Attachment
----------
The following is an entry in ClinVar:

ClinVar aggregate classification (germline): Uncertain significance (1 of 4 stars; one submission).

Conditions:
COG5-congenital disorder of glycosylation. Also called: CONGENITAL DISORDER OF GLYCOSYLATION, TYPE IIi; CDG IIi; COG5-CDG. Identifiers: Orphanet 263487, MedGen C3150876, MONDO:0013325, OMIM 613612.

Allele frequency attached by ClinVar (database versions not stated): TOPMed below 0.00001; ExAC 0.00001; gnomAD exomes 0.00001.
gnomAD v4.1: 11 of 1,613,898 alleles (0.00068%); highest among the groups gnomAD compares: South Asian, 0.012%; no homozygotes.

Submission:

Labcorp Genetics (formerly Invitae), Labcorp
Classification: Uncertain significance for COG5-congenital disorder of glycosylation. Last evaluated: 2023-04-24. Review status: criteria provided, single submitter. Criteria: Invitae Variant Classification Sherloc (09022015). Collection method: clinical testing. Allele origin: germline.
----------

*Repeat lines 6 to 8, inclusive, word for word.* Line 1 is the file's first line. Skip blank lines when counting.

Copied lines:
gnomAD v4.1: 11 of 1,613,898 alleles (0.00068%); highest among the groups gnomAD compares: South Asian, 0.012%; no homozygotes.

Submission:

Labcorp Genetics (formerly Invitae), Labcorp